What is a Subnet? A Subnet is a subnetwork of computers, partitioned from a larger computer network (such as the Internet). In essence, your home network is a subnet of the Internet network itself. However, it is often necessary to create further separation. One example is to separate your business computers from your personal computers.
Do I need a subnet?
Most homeowners do not need to segment their home network. So unless you have unusual requirements, the short answer is “no.” Examples where you might want to employ subnets include:
- A Home office with both business and personal computers in which separation is an absolute necessity.
- Creating a separate WLAN (Wireless Local Area network) for guests so that they can only access the Internet, without accessing the computers on your default LAN.
- Sharing internet access with a neighbor (Oops! Did I just say that?).
Carefully look at the IP addresses of the LAN’s below. The top of the image illustrates a subnet using private IP addresses ending in 192.168.1.x. The bottom of the image illustrates a subnet with IP addresses ending in 192.168.7.x. The following diagram illustrates each network as a separate group of computers.
A subnet represents all of the devices within a LAN, including all client, server, and host computers within that group. One benefit of creating a subnet is that it allows different computer groups to be connected to the Internet using a single shared public IP address.
In the illustration above, each router has it’s own private LAN IP address. But they can share one single public WAN IP address. Your public WAN IP address is issued by your Internet Service Provider and this is what identifies your network on the Internet. So, anything that goes on in your network (whether legal or illegal) can be tracked back to your public WAN IP address.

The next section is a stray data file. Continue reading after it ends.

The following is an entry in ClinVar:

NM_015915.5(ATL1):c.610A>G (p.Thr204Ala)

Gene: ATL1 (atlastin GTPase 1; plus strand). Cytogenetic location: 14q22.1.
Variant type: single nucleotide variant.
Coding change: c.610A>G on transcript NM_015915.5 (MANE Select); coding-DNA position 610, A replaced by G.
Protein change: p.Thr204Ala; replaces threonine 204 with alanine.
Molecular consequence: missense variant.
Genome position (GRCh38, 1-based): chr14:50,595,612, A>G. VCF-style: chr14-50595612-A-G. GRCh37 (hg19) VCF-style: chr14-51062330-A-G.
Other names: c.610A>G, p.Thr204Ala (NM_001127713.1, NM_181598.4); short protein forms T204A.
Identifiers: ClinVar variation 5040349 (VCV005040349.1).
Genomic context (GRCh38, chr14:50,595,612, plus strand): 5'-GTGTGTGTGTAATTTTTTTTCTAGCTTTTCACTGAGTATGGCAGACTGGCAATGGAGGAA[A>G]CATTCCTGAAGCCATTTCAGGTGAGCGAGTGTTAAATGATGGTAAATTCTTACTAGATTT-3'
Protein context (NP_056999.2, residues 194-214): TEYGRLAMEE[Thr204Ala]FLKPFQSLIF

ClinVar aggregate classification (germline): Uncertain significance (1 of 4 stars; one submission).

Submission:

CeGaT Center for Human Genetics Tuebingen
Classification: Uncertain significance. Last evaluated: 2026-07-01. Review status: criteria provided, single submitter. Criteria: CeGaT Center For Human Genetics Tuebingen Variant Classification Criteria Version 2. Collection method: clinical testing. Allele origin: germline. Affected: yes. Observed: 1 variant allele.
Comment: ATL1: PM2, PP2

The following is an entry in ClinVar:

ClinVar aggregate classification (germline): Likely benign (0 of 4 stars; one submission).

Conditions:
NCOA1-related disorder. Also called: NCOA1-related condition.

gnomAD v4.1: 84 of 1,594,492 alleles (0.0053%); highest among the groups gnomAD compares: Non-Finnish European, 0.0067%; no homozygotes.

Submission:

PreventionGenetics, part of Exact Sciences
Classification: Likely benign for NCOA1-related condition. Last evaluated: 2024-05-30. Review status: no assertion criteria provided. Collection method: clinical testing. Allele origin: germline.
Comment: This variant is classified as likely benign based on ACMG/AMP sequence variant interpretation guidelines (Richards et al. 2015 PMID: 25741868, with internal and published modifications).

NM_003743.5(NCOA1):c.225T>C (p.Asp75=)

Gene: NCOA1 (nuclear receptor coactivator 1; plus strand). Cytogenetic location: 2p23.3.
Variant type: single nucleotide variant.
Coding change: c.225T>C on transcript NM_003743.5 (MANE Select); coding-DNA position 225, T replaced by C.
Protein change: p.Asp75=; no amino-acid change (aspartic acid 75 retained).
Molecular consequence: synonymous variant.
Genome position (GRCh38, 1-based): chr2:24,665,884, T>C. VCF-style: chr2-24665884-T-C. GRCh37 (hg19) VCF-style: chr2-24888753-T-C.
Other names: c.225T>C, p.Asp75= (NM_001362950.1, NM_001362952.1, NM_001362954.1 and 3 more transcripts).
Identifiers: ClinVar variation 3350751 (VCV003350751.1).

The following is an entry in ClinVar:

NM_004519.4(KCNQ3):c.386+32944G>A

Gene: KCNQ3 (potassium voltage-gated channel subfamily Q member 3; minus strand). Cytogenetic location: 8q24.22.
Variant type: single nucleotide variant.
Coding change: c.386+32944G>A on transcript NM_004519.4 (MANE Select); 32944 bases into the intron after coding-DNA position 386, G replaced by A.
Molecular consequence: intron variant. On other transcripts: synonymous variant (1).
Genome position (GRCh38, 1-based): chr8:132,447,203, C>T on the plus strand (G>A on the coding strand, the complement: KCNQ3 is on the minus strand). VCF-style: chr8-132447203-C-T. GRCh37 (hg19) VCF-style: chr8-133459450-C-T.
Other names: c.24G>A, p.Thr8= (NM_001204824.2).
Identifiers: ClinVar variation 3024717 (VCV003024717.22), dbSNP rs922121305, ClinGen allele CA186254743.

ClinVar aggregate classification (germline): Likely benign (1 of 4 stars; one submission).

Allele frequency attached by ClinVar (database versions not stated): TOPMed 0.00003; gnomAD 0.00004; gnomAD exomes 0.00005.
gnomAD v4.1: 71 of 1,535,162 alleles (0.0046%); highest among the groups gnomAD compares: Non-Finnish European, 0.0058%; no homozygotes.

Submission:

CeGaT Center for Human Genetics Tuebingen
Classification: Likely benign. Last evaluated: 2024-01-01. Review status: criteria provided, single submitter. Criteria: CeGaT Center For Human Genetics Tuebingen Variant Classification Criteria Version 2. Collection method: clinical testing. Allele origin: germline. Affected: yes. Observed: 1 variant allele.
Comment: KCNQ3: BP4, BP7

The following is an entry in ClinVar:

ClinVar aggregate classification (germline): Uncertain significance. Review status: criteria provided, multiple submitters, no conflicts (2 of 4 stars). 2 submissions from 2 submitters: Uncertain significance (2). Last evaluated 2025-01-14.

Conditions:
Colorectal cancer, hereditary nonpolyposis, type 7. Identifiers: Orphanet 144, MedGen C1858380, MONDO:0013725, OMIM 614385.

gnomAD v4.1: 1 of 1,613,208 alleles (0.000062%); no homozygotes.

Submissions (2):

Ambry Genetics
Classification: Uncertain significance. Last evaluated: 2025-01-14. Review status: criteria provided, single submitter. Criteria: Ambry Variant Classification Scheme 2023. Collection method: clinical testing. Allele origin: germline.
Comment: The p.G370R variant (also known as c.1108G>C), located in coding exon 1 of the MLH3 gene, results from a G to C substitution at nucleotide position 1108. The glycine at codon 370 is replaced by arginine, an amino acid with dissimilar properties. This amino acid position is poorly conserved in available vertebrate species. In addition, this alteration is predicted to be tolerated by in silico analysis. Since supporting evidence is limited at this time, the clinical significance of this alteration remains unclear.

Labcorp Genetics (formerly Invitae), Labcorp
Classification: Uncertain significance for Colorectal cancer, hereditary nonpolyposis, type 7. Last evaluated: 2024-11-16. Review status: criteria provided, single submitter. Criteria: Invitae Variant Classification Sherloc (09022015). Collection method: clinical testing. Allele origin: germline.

What are the different types of subnets?
There are basically two types of subnetworks. One is separated physically using hardware. The other type is separated virtually. Virtual separation can be achieved using the firmware installed on your router or switch. This is known as a Virtual Local Area Network (VLAN).
In the next diagram, there are two switches wired to one router via Ethernet cable. Most switches don’t route or control anything (unless it’s a “managed” switch). They just connect devices. So, technically speaking, this is one LAN. However, depending on your router, you can accomplish the same objective by creating a Virtual Local Area Network (VLAN). In this environment, the LAN’s are separated virtually using the firmware inside of the router.
In the image above, the router is wired to two switches. But the switches are not necessary. In fact, once a VLAN is created, you can simply assign one of your router ports as a dedicated line to a specific VLAN. You can also create a separate wireless guest account and assign it to that VLAN only. This way, your guests will be able to access the Internet but they will be unable to see other computers in your LAN. Guest networks and VLAN’s can be very handy. This is just another reason Tomato firmware is a “must have” for so many home networks.